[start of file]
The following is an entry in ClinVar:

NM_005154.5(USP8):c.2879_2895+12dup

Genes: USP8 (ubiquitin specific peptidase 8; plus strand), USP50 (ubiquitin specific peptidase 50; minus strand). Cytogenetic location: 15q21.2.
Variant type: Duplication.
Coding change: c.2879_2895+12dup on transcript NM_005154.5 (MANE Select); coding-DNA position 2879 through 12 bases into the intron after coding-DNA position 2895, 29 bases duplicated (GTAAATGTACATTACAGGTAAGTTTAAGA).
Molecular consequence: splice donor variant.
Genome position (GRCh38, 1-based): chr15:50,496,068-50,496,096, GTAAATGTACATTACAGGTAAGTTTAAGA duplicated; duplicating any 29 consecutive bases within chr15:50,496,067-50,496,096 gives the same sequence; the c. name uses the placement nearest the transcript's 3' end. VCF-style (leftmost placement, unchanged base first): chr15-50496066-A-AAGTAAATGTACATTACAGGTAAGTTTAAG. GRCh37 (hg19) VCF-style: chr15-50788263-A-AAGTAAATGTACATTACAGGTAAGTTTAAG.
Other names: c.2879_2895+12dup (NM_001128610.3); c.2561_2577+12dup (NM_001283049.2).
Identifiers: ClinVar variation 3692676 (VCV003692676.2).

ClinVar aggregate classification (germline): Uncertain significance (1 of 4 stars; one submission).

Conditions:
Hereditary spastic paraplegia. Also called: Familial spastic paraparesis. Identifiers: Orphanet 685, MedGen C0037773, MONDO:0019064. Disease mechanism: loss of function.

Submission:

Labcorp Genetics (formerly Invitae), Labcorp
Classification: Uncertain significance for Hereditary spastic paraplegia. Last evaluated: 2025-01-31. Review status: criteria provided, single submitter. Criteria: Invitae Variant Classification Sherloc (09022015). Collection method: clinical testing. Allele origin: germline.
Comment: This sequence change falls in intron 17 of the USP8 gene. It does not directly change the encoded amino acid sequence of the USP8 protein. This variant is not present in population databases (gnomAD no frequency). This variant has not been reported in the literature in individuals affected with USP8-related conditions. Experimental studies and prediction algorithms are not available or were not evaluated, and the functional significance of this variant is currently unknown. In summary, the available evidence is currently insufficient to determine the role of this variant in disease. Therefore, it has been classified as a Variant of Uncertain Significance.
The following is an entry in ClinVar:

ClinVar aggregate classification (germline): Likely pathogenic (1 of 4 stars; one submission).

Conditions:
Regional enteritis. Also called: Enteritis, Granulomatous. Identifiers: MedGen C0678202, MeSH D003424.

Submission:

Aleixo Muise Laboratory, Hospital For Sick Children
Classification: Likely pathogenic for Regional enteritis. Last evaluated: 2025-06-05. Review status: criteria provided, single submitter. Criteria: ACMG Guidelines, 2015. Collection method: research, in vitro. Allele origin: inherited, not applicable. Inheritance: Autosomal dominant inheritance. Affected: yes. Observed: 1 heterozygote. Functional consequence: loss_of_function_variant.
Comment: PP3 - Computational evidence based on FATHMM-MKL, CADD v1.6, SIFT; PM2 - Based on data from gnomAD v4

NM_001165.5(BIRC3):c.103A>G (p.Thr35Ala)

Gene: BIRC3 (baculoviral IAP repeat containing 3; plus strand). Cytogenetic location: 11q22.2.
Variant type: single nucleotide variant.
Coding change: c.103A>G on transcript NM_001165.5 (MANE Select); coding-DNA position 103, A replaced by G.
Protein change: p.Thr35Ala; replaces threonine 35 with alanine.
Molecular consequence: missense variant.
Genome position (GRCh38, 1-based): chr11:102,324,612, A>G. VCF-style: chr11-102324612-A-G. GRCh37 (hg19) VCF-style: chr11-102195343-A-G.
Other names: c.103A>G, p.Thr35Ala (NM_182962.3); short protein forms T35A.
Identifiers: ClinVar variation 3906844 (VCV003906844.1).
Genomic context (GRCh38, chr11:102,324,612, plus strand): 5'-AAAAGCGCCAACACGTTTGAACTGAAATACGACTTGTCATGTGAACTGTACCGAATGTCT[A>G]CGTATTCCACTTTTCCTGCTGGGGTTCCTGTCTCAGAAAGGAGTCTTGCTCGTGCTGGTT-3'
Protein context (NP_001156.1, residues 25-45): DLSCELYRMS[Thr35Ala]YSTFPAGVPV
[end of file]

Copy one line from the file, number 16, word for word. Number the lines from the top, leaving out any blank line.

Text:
Comment: This sequence change falls in intron 17 of the USP8 gene. It does not directly change the encoded amino acid sequence of the USP8 protein. This variant is not present in population databases (gnomAD no frequency). This variant has not been reported in the literature in individuals affected with USP8-related conditions. Experimental studies and prediction algorithms are not available or were not evaluated, and the functional significance of this variant is currently unknown. In summary, the available evidence is currently insufficient to determine the role of this variant in disease. Therefore, it has been classified as a Variant of Uncertain Significance.